Strong participation in Clean-up campaigns
The clean-up campaigns in Lohajung have been a major success. Anagha, our Green Trails intern realizes that people respond better when given a wider perspective of these small campaigns. To give you an idea, 1 session collects minimum of 20 sacks of waste from a small part of a village in 1 hour. Imagine the amount of waste that can be removed if everyone participated in these sessions! Using these statistics as example to leverage the mindset change, Anagha is able to sustain the active participation in clean-up sessions. She reports that now women even bring their household waste along when coming for the campaign.
Barter an Eco-Pillow for an Eco-Femme pad.
Women hesitate to buy Eco-Femme cloth pads that we have been encouraging them to try out. So Anagha decided that instead of paying them for pillow making, she would give them one pad for it. This way, they get a useful amenity by participating in the upcycling sessions. The barter exchange is working out well and the women are happy to have a clean, hygienic pad in return for the pillows. A win-win situation for both sides.
Anagha is confident of the power of awareness programmes to facilitate mindset change amongst both trekkers and villagers. She also likes to encourage people to come forward with their own ideas and solutions. One such example of this initiative is Devendar.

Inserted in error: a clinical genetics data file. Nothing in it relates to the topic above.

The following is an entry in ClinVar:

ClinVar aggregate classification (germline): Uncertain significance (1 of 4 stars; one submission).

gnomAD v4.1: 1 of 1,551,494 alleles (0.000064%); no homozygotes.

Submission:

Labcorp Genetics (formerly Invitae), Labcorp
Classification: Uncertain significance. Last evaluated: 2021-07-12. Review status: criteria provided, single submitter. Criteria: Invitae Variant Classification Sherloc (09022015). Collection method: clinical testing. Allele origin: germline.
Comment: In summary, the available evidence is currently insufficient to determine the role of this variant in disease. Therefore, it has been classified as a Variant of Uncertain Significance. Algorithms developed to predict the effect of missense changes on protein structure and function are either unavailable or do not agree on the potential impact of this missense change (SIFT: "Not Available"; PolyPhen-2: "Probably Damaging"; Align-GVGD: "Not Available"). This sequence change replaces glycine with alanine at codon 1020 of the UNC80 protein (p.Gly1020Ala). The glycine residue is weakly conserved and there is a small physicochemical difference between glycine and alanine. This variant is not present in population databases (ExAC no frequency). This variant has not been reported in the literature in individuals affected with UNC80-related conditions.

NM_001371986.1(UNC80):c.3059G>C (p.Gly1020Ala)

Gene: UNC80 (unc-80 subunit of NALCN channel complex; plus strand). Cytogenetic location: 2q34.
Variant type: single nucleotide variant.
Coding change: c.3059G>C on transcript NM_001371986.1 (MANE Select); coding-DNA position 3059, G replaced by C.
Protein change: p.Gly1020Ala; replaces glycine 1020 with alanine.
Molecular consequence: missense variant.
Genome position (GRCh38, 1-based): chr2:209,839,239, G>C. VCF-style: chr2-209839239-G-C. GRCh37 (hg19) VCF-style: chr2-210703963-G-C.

Devendar owns one of the most popular shops in Lohajung. He sells Tea, Maggi, Soup, Chowmein and other fast foods. His shop had Maggi packets displayed right at the entrance. Although a much sought-after comfort food, we wanted to discourage the use of Maggi, given the amount of plastic waste it generates.
When Anagha approached Devendar and informed him about the environmental impacts he promised that he would remove Maggi from the centrally located shelf. He then came up with creative ideas so as to divert people towards delicious alternatives like bread-omelette, soup and vegetarian kebabs. He is one of the few change makers who wants to spearhead the green change by changing his own ways.
Recycling old camps into grocery bags